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Three Super-Healthy New Things You Can Do with that Orange in Your Fruit Bowl

December 3, 2018 By Dr. William S. Gruss, M.D.

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Some plants were born to be superstars. Lately, hemp and cannabis have been hogging the news, but it's time to honor the orange. Besides delicious fruit and everyone's favorite breakfast juice, oranges have dozens of uses.


Here are three of our favorites you may be overlooking.


1. Make Orange Vinegar for the Freshest House In Town


Orange-scented cleaning products seem to have replaced lemon. The smell is great, but the chemicals in commercial products aren't always something you really should be spreading all over the house.


There's a natural alternative that does the trick just as well. It's so cheap it's almost free, too. Make an orange-scented vinegar solution for cleaning. Save those orange peels until you can fill a glass container with a lid. Stuff them in, and cover with white vinegar. Now seal the lid and send the bottle to storage for two weeks to a month. A dark corner of the cupboard is fine. To use the solution, strain out all the orange peels.


You can put ¼ cup to ½ cup of your new vinegar essence in water for a great all-purpose cleaner. And once you've strained out the orange peels, they make great garbage disposal deodorizer-cleaners, too.


By the way, if you like something a little more complex, add some sprigs of rosemary, cedar, or pine to spike your orange scent. You'll love how the house smells. But warning, it could make you hungry!


2. Work Out Your Arthritis Kinks


There are drugs and natural remedies to treat the pain of arthritis. But even with those in your medicine cabinet for pain or swelling, a little self-management can go a long way to keeping your fingers and hands functioning smoothly.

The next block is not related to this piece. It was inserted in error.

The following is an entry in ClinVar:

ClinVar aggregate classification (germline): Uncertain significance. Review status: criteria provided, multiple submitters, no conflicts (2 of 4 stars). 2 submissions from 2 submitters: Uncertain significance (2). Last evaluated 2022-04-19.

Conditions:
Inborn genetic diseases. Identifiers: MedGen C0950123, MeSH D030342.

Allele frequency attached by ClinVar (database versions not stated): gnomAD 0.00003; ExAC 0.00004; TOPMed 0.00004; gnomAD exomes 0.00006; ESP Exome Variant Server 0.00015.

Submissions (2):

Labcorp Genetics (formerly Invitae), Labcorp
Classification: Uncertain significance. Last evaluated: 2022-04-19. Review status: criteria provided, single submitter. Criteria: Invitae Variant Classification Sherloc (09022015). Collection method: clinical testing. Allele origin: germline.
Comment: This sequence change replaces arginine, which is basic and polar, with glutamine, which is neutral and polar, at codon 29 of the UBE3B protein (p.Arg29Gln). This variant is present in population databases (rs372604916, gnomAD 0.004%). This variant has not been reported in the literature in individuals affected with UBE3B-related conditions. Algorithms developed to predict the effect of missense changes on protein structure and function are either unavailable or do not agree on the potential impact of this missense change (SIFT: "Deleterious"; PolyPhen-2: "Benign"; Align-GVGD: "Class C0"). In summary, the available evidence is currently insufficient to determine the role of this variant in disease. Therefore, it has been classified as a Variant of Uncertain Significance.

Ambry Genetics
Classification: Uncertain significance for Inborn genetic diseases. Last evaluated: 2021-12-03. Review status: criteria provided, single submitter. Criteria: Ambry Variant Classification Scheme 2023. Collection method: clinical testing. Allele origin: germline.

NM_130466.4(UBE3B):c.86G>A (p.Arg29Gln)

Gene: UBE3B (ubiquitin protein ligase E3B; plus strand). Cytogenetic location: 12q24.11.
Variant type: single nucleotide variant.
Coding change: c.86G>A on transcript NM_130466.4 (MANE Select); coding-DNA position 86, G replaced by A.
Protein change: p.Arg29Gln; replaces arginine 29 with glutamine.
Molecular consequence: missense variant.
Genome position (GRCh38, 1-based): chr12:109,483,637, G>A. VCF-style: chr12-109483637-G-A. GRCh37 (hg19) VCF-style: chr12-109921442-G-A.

These routines will leave you feeling more like you had a massage than a workout. You can do them with a tennis ball, but an orange is even friendlier to hurting hands.


The easiest one is the big squeeze. Palm the orange and wrap your fingers around it evenly. Now squeeze gently if you are really sore. Hold each squeeze to the count of 5 then release. Repeat 10 times. On your good days, you can squeeze with all your might to build hand strength.


Now try the claw pinch. Put all your fingers together and place your clustered fingertips down on the top of the orange. Put the tip of your thumb below. Pinch the orange as if trying to dent it. Gently if needed. Hard if you can.  Hold each pinch 5 seconds and do 10 of them altogether.


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Next come the solo finger presses... Put your thumb under the orange and place just your index fingertip on top, opposite your thumb. Keep the other fingers relaxed, they'll have to wait for their turn Now squeeze your thumb and index finger together for 5 seconds. When your index finger is done, move on to your middle finger and thumb. When that's done, do a press with your thumb and ring finger. Finish up with a thumb and pinky face off, and you've completed the first series. Try to reach 10 series of finger presses, 15 if you're feeling spunky.


Finish your routine with the unbender, because all you need after this squeezing is a good stretch.  Put the orange in the palm of one hand. Place the index finger of your other hand on top of the orange. Keep your finger straight, and use the orange to push your finger back as far as you can comfortably move it.


People usually do this last exercise by pushing on the fingers of one hand with the other, but it's easier to overdo it that way. The orange keeps it gentle.


3. Eat Them


Not exactly a new use, you say. Maybe so, but we're going to add an orange twist. Eat the peel.


Orange peels are rich in nutrients. Gram for gram, the peel of an orange contains about twice as much vitamin C as the fruit. Orange peels also include the B-complex vitamins riboflavin, thiamine, niacin, pyridoxine, and folate along with Vitamin A.


Needless to say, but we'll say it anyway—only eat the peels of organic oranges. And wash them first.


Oranges are powerful. In addition to all those vitamins, they are a natural source for diosmin, a flavone with a strong pharmaceutical demand, especially for achy legs.

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